While Boyd’s theory was developed in the context of adversarial or competitive dynamics like battle or business competition, it can be extended simply enough to simple productive activities like the creation of an enterprise data warehouse (EDW), with all of its essential insights intact.
If one combines a cybernetic analysis and Boyd’s ideas for optimizing the decision cycle, the resulting synthesis is a cybernetic-Boydian approach. This approach provides a flexible framework to drive fast, responsive and efficient planning and decision-making. In this paper, we will develop the ideas of this cybernetic-Boydian approach further, as applied in the context of an EDW implementation project.
Before an EDW project even begins, the stage must be set by establishing clear lines of communication, areas of responsibility, and expectations for all team members involved. One central principle of Boydian strategy is pushing “power to the edge”, in the sense of decentralizing decision-making and empowering all team members to take on a proactive stance. Micro-management leads to stagnation, and the goal of an engineering team is to operate efficiently and react quickly to problems as they arise.
Furthermore, the most valuable knowledge about the nuts and bolts of the system is not concentrated at the top of the org chart— it is held disproportionately by the engineers who are engaging most closely with the data. Engineers should be empowered to provide suggestions and feedback to project architects and managers based on what they see on the ground, and to make decisions where appropriate. This process of decentralized two-way communication exemplifies the cybernetic principle of governance via feedback.
At the highest level of abstraction, an EDW implementation project is a single iteration of the decision cycle (or OODA loop) of a business, and accordingly it begins with observation. This initial project-level observation requires gathering detailed requirements on the current state of all infrastructure, data sources, data structures, reports, KPIs and business rules. The purpose of a data warehouse is to combine data from many sources and present a unified and clear picture of the operational status of the business. This can only be accomplished if the EDW team invests the necessary effort to understand all the complexities of the business logic and data. From a cybernetic perspective, the team’s output will only be as good as the quality of the feedback provided, and the only way to ensure high-resolution feedback is to develop fine-grained understanding of the customer’s business processes and data structures.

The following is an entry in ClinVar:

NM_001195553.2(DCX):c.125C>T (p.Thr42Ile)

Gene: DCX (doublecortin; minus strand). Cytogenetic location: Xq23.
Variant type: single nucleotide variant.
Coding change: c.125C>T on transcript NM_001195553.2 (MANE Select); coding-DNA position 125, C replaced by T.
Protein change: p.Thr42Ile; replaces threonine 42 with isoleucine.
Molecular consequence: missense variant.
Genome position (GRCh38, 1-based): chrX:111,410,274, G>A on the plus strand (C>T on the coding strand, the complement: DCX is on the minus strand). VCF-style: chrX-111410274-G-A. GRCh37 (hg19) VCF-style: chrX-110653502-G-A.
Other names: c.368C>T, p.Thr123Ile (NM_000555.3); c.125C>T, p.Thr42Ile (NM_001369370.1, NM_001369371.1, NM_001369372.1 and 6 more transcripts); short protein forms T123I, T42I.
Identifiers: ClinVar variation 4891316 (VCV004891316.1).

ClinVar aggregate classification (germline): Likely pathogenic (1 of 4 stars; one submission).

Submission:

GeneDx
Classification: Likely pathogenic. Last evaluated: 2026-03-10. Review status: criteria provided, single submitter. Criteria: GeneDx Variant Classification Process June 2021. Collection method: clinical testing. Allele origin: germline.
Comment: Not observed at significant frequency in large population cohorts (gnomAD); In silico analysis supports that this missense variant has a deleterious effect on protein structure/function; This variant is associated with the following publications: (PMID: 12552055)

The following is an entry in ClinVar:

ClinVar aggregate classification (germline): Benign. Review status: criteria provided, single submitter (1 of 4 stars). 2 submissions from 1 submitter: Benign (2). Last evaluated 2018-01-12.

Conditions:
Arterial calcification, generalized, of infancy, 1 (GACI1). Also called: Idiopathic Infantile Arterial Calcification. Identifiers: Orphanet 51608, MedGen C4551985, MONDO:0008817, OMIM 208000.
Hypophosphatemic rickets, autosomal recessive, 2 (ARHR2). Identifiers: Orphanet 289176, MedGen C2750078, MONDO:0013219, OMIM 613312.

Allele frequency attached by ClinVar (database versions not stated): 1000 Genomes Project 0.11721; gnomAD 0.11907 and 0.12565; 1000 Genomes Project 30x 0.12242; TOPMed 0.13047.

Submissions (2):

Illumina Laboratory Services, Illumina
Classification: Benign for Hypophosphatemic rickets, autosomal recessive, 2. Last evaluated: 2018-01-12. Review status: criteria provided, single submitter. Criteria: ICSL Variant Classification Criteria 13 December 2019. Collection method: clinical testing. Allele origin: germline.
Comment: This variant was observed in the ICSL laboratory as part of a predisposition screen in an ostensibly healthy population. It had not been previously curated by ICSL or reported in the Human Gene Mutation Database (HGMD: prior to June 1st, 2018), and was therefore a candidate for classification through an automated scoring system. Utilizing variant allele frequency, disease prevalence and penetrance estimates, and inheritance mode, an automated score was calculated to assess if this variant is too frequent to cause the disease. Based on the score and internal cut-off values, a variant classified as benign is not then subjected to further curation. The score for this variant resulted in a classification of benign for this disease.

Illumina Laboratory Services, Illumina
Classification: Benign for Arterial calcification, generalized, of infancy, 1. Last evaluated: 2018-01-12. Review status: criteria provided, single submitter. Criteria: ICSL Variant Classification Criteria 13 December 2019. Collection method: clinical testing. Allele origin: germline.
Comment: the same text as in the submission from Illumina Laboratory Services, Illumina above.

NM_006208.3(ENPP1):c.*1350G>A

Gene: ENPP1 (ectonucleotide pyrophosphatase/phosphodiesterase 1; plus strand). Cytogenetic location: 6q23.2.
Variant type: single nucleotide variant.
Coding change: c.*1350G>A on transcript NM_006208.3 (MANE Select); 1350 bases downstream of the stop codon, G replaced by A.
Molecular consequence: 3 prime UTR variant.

Another equally important part of the observation step is developing a detailed understanding of the required end state and deliverables for the EDW. The team must establish the content and form of desired reports, the desired state of the EDW infrastructure, frequency of data refreshes, and all other relevant details of the desired end product. Imagine a thermostat that is unsure what temperature it was programmed to target — an EDW project without a clear definition of deliverables will be just as broken.
Once the initial high-level observation has taken place, the next step is orientation. Orientation is the analysis and synthesis of the data collected during the observation stage. The team must dive as deep as time allows into the business logic, the relationships within the data and the steps required to reach the desired end state. As the requirements and prerequisites are set out in more detail, this will tease out potential issues and required changes that serve as further feedback to refine the proposed solution.